When the Going Gets Tough, the Smart Get Agile.

In a series of blog posts, Maven Wave has detailed both our commitment to and success with Agile methodologies for software development and project management. In most cases, Agile delivers superior results to traditional, step-by-step, “waterfall” style development. The principles of the discipline naturally foster greater communication and collaboration as well as a more steady stream of product releases. All of this is fine and well in theory, but how does Agile apply and what type of success can it lead to in a real-world industry vertical like financial services?

From Boom to Bust and Beyond

The financial services sector has witnessed a nearly complete reversal of fortune since the Great Recession, moving from a go-go growth business to an industry facing a restricted upside and unrelenting headwinds. On the face of things, it may seem that a business in the midst of such tough times is the last place where adopting new practices like Agile would be a good idea. How is Agile relevant in this scenario? The answer is that Agile fosters greater cooperation both within and across business units and it delivers solutions faster and more responsively.

Greater cooperation: Just like a football team that is in the locker room down by three touchdowns at halftime, an industry that is facing tough times is ripe for innovative new methods that hold the promise of fostering greater cooperation. In tough times, it is imperative that the team pulls together and first and foremost, Agile emphasizes individuals and interactions over processes and tools1. This means that it is extremely helpful in getting teams that are operating in a stressful business climate to shift their focus from what is happening “out there” with processes to what is happening “in here” with the team.

Fin_Services_Agile_x1_262x180Faster, more responsive cycles: A challenging economic climate, where business activity is declining and the long-term future of the enterprise may be in peril, is no time to embark on a multi-year project to address critical business issues. With Agile, work is separated into discrete, short-term units called “sprints” that ideally are 2 to 4 weeks in length. New features and functions are created in each and every “sprint”, which delivers the dual benefit of beginning to immediately address the issues at hand while simultaneously creating a feedback loop that shows the business what is and isn’t working. This feedback loop allows for a constant recalibration of needs and objectives that ultimately delivers superior results.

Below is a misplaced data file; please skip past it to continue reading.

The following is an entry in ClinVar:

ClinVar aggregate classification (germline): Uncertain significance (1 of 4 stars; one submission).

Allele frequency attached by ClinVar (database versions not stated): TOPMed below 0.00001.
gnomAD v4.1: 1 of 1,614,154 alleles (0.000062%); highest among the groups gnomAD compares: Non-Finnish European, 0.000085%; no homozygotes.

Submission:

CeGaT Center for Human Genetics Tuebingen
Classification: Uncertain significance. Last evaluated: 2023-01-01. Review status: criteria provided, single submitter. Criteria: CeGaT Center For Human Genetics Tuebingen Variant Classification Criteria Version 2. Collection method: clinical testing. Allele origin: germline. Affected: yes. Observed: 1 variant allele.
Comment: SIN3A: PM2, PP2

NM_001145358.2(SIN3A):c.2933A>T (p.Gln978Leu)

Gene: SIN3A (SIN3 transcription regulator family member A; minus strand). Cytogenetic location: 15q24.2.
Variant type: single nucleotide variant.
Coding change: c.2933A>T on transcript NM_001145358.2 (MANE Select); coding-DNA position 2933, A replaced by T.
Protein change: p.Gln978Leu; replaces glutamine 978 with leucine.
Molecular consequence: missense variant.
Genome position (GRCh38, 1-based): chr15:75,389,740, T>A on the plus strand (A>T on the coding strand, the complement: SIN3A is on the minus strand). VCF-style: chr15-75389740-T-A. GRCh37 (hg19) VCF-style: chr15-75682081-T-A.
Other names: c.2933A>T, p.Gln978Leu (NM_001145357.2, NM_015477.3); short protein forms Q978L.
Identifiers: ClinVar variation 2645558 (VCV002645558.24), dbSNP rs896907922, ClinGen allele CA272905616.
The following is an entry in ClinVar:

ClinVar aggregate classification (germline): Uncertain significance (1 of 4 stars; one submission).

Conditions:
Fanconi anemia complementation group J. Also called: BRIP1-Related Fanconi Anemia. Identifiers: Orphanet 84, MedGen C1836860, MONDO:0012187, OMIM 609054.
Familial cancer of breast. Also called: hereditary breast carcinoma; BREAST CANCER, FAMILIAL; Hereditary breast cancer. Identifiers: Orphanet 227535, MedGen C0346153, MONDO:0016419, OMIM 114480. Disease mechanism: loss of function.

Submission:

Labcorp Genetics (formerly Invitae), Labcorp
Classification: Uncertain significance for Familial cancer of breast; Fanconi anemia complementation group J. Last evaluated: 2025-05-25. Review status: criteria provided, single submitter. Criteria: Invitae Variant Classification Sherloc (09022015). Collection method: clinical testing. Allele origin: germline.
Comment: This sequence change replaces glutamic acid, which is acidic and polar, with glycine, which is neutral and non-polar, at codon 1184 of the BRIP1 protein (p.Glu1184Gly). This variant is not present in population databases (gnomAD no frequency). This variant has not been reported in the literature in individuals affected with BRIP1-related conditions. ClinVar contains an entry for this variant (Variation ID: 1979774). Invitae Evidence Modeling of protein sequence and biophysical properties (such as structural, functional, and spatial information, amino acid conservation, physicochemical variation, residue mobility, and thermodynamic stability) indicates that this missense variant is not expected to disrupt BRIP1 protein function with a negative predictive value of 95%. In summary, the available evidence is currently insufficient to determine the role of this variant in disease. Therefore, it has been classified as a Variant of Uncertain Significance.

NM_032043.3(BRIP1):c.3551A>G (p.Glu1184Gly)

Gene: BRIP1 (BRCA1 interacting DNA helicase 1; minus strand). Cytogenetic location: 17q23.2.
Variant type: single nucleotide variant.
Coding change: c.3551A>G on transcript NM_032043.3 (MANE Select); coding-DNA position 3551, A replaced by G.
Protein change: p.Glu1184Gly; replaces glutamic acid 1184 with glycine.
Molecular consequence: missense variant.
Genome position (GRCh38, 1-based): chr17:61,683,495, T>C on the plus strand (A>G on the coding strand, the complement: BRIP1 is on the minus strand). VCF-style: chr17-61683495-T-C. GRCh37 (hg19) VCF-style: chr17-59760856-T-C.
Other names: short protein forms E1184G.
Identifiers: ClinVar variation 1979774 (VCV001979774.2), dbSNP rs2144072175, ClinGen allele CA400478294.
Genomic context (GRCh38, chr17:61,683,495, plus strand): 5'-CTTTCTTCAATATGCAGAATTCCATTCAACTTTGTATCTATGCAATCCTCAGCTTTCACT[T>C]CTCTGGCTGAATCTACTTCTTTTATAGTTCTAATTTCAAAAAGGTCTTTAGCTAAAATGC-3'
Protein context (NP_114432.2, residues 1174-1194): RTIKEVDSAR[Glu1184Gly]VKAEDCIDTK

That’s all fine and well in theory, but how is Agile being applied in real-world situations in the financial services industry? Recent examples from ITG, LMAX Exchange, Capital One, and Maven Wave illustrate the power of Agile.

Agile is a Good Fit for the Times

According to David Metz from ITG2, Agile is particularly well suited to some of the most important issues facing the financial services industry these days. For example, continual and rapid changes are required for trading systems, such that “the old-school process of designing complete software applications with lengthy specifications can no longer dominate the development cycle.”

Further, Agile methodologies are useful in dealing with “the often overlapping demands of national and increasingly international regulation” that are continually unfolding over time. In both cases, according to Metz, Agile is “an acknowledgement that there are no crystal balls when it comes to software development.” Adoption of Agile methods allows businesses to respond to both internal and external changes.

Driving Rapid Innovation

According to Edward McDaid, CIO at LMAX Exchange, “our real secret weapon is our mature Agile process.”LMAX is a multilateral trading facility (MTF) in the crowded and rapidly changing foreign exchange (FX) market. Rather than follow “widely accepted, traditional trading practices”, LMAX has innovated by launching “a truly exchange-style trading model”. With innovation comes the need to respond and evolve rapidly. “Our time to market for business ideas is very short”, says McDaid, “…our development teams swarm4 on stories…(which) get delivered very quickly with higher quality and a lot of knowledge sharing.”